I am here to look after a Siamese cat. This cat seems to have lived a better life than me.
When my great Aunt died, she had not necessarily left things in order. No one in the family knew who would ultimately get her country home or who would receive her rather lucrative collection of antique toy cars. The only thing her will, if you could call it a will, stipulated was that until we all figured it out, someone would have to stay in her house and take care of her cat.
That somebody is me. Currently, I sit in a wicker rocking chair by the window. The cat sits on my lap and kneads my left thigh contemplatively. We both look out the window. She is absorbed by the birds and occasional chipmunks that flit past our view. My attention is pulled across the grassy grounds to the rocky cliffs and the ocean horizon beyond.
My leg begins to fall asleep. I pick up the creature, warmed by the sun, and place her on the ground. Then I click my tongue as I walk to the kitchen. An invitation.
I give the cat a small serving of tuna as consolation for disrupting her position on my lap. It is served on a little tin bowl I found in the cupboard. The cat sniffs it and looks up at me incredulously. We hold each other's gaze for a long, silent time, punctuated by the chirping of birds. I don't know exactly why, but I eventually turn back to the cupboard and reach for a little blue and white saucer which seems to be porcelain and reminds me of Holland. Not that I've ever been. I set the saucer on the ground and transfer the tuna into this superior vessel. The cat tucks in greedily.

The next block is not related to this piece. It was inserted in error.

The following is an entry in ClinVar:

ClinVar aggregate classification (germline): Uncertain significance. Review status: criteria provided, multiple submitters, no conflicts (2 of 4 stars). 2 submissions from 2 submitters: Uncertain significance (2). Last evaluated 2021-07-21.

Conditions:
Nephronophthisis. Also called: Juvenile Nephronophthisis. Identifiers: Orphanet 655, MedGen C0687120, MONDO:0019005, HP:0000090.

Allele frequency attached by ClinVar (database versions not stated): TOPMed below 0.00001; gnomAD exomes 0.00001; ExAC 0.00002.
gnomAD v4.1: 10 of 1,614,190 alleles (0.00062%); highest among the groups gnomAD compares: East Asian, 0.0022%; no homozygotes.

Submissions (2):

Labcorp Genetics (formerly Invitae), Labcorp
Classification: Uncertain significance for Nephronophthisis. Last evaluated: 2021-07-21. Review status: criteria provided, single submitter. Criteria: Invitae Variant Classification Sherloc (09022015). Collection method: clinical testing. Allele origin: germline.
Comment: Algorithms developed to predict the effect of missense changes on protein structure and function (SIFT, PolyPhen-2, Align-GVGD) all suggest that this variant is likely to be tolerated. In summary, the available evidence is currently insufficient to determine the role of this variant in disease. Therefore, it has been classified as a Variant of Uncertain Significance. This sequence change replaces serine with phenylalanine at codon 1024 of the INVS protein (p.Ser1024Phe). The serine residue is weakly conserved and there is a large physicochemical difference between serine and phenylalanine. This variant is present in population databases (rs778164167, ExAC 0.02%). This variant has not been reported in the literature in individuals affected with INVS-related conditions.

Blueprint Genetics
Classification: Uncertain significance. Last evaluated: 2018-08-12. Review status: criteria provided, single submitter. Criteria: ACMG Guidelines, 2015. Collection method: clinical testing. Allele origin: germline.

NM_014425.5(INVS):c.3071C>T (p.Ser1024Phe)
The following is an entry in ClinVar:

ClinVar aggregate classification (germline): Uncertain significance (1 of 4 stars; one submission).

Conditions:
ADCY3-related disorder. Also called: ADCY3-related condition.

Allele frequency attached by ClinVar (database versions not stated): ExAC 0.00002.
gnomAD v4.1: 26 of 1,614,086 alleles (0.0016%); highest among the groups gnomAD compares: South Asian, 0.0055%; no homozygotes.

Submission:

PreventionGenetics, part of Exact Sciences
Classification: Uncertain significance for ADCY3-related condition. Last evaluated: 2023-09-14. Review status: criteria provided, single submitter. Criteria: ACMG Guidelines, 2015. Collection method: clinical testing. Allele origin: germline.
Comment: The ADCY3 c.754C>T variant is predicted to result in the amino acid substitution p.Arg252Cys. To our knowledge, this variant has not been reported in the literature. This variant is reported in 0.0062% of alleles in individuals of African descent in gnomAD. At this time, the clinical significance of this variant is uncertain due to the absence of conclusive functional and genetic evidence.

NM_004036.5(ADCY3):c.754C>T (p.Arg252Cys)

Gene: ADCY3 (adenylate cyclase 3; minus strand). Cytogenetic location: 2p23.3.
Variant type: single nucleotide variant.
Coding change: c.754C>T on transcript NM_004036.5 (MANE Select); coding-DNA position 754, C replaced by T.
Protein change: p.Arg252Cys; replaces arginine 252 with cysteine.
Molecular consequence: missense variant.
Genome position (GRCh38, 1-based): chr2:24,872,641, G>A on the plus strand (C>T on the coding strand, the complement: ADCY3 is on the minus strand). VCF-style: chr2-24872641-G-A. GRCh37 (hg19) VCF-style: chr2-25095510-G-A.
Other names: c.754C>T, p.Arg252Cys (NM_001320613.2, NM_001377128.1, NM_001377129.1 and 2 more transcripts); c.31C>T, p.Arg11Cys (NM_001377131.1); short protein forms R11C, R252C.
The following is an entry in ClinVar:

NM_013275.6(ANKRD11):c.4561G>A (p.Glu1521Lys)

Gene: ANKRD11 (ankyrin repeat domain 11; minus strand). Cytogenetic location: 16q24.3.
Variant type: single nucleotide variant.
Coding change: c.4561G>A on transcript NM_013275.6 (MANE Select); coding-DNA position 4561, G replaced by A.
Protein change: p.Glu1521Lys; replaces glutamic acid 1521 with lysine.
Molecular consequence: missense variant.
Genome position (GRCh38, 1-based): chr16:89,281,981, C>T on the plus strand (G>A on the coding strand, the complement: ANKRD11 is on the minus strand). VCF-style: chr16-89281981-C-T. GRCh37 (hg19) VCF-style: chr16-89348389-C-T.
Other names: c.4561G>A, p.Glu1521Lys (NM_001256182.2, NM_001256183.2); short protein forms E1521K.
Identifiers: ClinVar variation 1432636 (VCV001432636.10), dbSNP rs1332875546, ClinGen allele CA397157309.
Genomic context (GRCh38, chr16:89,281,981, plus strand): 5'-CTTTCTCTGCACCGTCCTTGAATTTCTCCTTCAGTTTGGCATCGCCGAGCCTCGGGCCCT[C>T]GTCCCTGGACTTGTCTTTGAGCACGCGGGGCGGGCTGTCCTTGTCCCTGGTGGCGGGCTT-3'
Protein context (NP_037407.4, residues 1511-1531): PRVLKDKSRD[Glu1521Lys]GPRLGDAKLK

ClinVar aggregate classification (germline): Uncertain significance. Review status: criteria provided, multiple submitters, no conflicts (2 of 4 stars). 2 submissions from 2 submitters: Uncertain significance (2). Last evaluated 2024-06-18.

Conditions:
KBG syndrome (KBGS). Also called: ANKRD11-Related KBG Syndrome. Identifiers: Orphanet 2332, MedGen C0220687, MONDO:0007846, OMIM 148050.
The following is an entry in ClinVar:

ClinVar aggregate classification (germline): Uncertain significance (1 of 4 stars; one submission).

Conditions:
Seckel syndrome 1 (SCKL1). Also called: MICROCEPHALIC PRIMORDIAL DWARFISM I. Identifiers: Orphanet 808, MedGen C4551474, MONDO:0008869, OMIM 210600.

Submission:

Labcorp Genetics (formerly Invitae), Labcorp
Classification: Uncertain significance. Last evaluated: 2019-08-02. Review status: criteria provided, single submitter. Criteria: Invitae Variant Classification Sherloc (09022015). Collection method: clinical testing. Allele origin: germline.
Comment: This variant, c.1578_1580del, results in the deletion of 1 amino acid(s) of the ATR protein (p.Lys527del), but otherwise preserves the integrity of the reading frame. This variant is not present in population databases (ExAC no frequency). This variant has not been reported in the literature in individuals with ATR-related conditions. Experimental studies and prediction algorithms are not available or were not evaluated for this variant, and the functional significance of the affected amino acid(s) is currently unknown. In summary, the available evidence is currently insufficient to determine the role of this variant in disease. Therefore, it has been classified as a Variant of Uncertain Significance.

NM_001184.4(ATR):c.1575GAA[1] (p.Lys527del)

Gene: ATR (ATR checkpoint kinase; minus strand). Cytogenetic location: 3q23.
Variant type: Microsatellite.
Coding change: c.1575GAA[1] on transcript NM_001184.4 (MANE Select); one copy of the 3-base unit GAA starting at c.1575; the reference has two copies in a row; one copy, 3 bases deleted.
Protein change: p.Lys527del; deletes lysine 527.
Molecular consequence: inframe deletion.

With the cat so occupied I ascend the stairs to the second floor of this beautiful house. It really is beautiful. Everything smells warm and like it's just been touched. The whole interior is made from a rustic wood, not the wood paneling I grew up with. Real wood.
As I reach the top stair, my head is enveloped in a shimmering brightness. I can see dust particles floating lazily in the air, seemingly out of time. The second floor consists of a narrow hallway, a window as wide as the wall, a closed linen closet, and my Great Aunt's bedroom, which has no door. I walk into her bedroom and immediately am drawn to the small window by her bed, where I'm granted a perfect view of the unending sea. The window is already half open, and a breeze comes in, stirring the lightweight curtain. By the bed is a glass light fixture in the shape of a tulip, the only thing sitting on a narrow night stand. It seems there was once a mural painted on the ceiling, but the sea air has caused it to fade into indecipherable abstractions of green and blue.
No sheets on the bed. I step out to get them from the linen closet.
But something is wrong. dread rises in my body, starting from the soles of my feet. I look down.
In front of the closet door, a shadow is plastered across the floor.
This wasn’t here before- I would have noticed it. The shadow on the floor does not grow, but maintains, almost vibrates in its deep stillness. There is nothing in the hall that could reasonably cast such a shadow, and the closet door is closed. Suddenly I want to comfort myself- maybe it’s just water damage, liquid seeping into the wooden floorboards. Slowly I reach down, extending my finger to touch the ground...